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Patterson v. United States

United States District Court, W.D. Tennessee, Eastern Division

November 1, 2019




         Before the Court is Petitioner, Jerry Patterson's, fourth supplemental claim (the “Supplemental Claim”). (Docket Entry (“D.E.”) 34.) Therein, he asserts, through appointed counsel, that he no longer qualifies for an enhanced sentence under the Armed Career Criminal Act (“ACCA”), 18 U.S.C. § 924(e)(1). Also before the Court is the inmate's pro se claim that his attorney rendered ineffective assistance (Claim 2). (D.E. 1.) For the following reasons, the Supplemental Claim is DENIED and an evidentiary hearing will be held to resolve disputed facts relating to Claim 2.[1]


         In January 2014, a federal grand jury returned an indictment charging Patterson with multiple counts of being a felon in possession of a firearm in violation of 18 U.S.C. §§ 922(g)(1) and 924(e) (Counts 1-3, 7-9) and possession of a stolen firearm in violation of 18 U.S.C. §§ 922(j) and 924(e) (Counts 4-6, 10-12). (United States v. Patterson, 1:14-cr-10004-JDB (W.D. Tenn.), D.E. 2.) The Defendant subsequently entered a plea of guilty to all twelve counts without the benefit of a written plea agreement.[2] (Id., D.E. 19.)

         The Defendant was determined to be subject to a minimum fifteen-year sentence under the ACCA, based on his prior Tennessee convictions for burglary of a building (three separate offenses), aggravated burglary (two separate offenses), attempt to commit burglary, and attempt to commit second-degree murder. (Presentence Report (the “PSR”) at 11-19.) The Court conducted a hearing and sentenced Patterson to 180 months' incarceration and three years of supervised release. (United States v. Patterson, 1:14-cr-10004-JDB (W.D. Tenn.), D.E. 26.) No. direct appeal was taken.

         On December 9, 2015, Patterson filed a motion to vacate, set aside, or correct his sentence (the “Petition”), pursuant to 28 U.S.C. § 2255. (D.E. 1.) He asserted in Claim 1 that he was no longer an armed career criminal because his attempted burglary conviction did not qualify as an ACCA predicate after Johnson v. United States, 135 S.Ct. 2551 (2015) and because, for other reasons, his burglary and aggravated burglary convictions were not qualifying offenses. For the latter proposition, he relied, in part, on the Sixth Circuit's decision in United States v. Stitt, 860 F.3d 854 (6th Cir. 2017) (en banc), rev'd, 139 S.Ct. 399 (2018), and the United States Supreme Court's ruling in Mathis v. United States, 136 S.Ct. 2243 (2016).[3] Patterson further posited that Tennessee's crime of burglary of a building, Tennessee Code Annotated § 39-14-402(a)(1), is not a qualifying offense because it “does not require . . . unlawful entry.” (D.E. 14 at PageID 74.) In Claim 2, he asserted that his attorney was ineffective in failing to file an appeal after he requested that one be filed.[4]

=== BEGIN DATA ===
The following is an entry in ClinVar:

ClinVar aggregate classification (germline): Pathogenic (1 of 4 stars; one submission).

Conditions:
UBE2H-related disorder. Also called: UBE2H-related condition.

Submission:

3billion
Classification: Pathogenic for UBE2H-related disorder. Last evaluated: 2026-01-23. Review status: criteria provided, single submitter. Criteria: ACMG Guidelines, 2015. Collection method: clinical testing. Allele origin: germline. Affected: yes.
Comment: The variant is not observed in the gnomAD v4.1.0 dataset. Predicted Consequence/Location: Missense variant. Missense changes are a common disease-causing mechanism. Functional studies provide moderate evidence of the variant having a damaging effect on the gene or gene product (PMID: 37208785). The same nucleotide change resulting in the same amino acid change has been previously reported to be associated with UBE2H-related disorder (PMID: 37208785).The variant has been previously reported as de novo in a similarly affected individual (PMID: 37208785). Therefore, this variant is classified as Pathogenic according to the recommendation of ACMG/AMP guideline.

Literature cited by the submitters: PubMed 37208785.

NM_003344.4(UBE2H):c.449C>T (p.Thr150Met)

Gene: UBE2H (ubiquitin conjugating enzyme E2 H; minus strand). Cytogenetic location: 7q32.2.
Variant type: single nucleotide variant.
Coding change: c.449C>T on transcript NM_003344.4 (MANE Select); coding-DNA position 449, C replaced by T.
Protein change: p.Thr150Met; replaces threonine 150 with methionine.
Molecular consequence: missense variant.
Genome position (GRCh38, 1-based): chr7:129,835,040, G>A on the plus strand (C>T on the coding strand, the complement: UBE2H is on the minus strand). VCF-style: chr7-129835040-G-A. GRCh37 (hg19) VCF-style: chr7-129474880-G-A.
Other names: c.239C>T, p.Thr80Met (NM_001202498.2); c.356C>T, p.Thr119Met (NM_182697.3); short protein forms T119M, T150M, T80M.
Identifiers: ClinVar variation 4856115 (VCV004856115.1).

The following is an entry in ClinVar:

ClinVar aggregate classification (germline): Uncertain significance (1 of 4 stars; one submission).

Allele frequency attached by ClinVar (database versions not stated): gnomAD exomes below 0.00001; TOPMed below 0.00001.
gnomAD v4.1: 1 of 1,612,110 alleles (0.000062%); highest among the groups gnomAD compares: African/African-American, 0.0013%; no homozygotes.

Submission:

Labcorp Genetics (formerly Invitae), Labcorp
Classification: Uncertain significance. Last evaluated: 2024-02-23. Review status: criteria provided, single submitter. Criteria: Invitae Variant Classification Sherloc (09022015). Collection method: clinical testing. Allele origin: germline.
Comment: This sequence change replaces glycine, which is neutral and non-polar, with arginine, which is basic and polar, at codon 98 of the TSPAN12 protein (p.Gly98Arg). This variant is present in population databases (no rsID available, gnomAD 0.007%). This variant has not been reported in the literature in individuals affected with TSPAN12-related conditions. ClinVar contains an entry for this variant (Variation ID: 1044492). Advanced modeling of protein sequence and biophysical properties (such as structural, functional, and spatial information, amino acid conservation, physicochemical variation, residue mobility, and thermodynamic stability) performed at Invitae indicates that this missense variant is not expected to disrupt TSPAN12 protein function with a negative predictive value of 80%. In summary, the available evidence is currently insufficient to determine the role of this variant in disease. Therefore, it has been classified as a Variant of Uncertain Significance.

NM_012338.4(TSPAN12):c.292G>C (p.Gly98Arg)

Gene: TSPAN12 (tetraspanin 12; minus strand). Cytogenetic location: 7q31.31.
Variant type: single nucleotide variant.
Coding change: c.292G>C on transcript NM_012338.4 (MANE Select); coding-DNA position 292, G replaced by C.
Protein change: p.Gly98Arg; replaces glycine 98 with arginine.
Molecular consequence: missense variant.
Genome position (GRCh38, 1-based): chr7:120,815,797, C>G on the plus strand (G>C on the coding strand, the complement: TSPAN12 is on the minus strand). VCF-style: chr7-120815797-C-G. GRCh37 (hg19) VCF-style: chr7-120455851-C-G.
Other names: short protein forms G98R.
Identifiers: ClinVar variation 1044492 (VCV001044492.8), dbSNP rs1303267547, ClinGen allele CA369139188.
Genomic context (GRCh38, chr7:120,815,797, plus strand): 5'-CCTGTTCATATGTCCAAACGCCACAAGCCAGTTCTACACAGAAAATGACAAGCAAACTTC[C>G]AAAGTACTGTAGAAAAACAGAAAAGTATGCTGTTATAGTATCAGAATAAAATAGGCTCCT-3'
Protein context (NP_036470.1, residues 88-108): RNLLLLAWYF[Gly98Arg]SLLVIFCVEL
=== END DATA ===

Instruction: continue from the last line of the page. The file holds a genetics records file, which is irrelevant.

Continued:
On January 4, 2018, the Court stayed and administratively closed the case pending the Supreme Court's ruling in Stitt. (D.E. 18.) After the Supreme Court decided the case on December 10, 2018, the undersigned reopened this matter, lifted the stay, and denied Claim 1. (D.E. 22.) In the same order, entered February 6, 2019, the Court directed Respondent, the United States of America, to respond to Claim 2. (Id.) The Government filed its response on April 28, 2019 (D.E. 33), and Petitioner thereafter filed the Supplemental Claim (D.E. 34).


         A prisoner seeking to vacate his sentence under § 2255 “must allege either: (1) an error of constitutional magnitude; (2) a sentence imposed outside the statutory limits; or (3) an error of fact or law that was so fundamental as to render the entire proceeding invalid.” Short v. United States, 471 F.3d 686, 691 (6th Cir. 2006) (internal quotation marks omitted.) A § 2255 petitioner is entitled to an evidentiary hearing “[u]nless the motion and the files and records of the case conclusively show that the prisoner is entitled to no relief.” 28 U.S.C. § 2255(b).

         A. Supplemental Claim.

         Under the ACCA, a person who is convicted of being a felon in possession of a firearm and who “has three previous convictions . . . for a violent felony or a serious drug offense . . . committed on occasions different from one another . . . shall be . . . imprisoned not less than fifteen years.” 18 U.S.C. § 924(e)(1). The statute defines “violent felony” as

any crime punishable by imprisonment for a term exceeding one year . . . that . . . (i) has as an element the use, attempted use, or threatened use of physical force against the person of another; or (ii) is burglary, arson, or extortion, involves use of explosives, or otherwise involves conduct that presents a serious potential risk of physical injury to another[.]

18 U.S.C. § 924(e)(2)(B).

         In the Supplemental Claim, Petitioner submits that his burglary convictions are not ACCA predicate offenses because Tennessee's definition of “entry” allows for attempted burglary.[5] He avers that attempted burglary is not generic burglary, and thus cannot qualify as an ACCA predicate. Respondent maintains that U ...

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